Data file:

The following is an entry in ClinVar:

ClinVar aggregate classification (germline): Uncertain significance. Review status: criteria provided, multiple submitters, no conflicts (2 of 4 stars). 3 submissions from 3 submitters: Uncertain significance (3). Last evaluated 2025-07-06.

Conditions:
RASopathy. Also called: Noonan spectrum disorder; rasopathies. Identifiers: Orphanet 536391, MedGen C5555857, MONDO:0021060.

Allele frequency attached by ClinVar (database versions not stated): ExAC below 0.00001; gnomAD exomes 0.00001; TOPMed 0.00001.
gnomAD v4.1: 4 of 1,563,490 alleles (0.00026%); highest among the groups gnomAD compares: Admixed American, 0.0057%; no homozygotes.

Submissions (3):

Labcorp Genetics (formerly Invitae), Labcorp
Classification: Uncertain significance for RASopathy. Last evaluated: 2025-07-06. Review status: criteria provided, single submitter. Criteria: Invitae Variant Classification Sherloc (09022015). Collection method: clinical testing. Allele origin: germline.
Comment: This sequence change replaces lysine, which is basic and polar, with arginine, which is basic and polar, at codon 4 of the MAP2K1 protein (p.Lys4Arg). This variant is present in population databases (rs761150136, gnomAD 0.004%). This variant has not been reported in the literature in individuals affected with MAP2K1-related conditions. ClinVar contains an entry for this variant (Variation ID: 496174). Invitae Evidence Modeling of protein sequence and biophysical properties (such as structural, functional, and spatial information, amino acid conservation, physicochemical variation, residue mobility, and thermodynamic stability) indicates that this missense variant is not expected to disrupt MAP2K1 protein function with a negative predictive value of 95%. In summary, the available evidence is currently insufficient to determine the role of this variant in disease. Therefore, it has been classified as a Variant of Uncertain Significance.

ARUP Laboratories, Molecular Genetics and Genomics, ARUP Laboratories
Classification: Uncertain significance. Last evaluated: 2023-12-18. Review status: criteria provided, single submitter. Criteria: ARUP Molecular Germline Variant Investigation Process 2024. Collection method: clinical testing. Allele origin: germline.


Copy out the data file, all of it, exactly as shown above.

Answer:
The following is an entry in ClinVar:

ClinVar aggregate classification (germline): Uncertain significance. Review status: criteria provided, multiple submitters, no conflicts (2 of 4 stars). 3 submissions from 3 submitters: Uncertain significance (3). Last evaluated 2025-07-06.

Conditions:
RASopathy. Also called: Noonan spectrum disorder; rasopathies. Identifiers: Orphanet 536391, MedGen C5555857, MONDO:0021060.

Allele frequency attached by ClinVar (database versions not stated): ExAC below 0.00001; gnomAD exomes 0.00001; TOPMed 0.00001.
gnomAD v4.1: 4 of 1,563,490 alleles (0.00026%); highest among the groups gnomAD compares: Admixed American, 0.0057%; no homozygotes.

Submissions (3):

Labcorp Genetics (formerly Invitae), Labcorp
Classification: Uncertain significance for RASopathy. Last evaluated: 2025-07-06. Review status: criteria provided, single submitter. Criteria: Invitae Variant Classification Sherloc (09022015). Collection method: clinical testing. Allele origin: germline.
Comment: This sequence change replaces lysine, which is basic and polar, with arginine, which is basic and polar, at codon 4 of the MAP2K1 protein (p.Lys4Arg). This variant is present in population databases (rs761150136, gnomAD 0.004%). This variant has not been reported in the literature in individuals affected with MAP2K1-related conditions. ClinVar contains an entry for this variant (Variation ID: 496174). Invitae Evidence Modeling of protein sequence and biophysical properties (such as structural, functional, and spatial information, amino acid conservation, physicochemical variation, residue mobility, and thermodynamic stability) indicates that this missense variant is not expected to disrupt MAP2K1 protein function with a negative predictive value of 95%. In summary, the available evidence is currently insufficient to determine the role of this variant in disease. Therefore, it has been classified as a Variant of Uncertain Significance.

ARUP Laboratories, Molecular Genetics and Genomics, ARUP Laboratories
Classification: Uncertain significance. Last evaluated: 2023-12-18. Review status: criteria provided, single submitter. Criteria: ARUP Molecular Germline Variant Investigation Process 2024. Collection method: clinical testing. Allele origin: germline.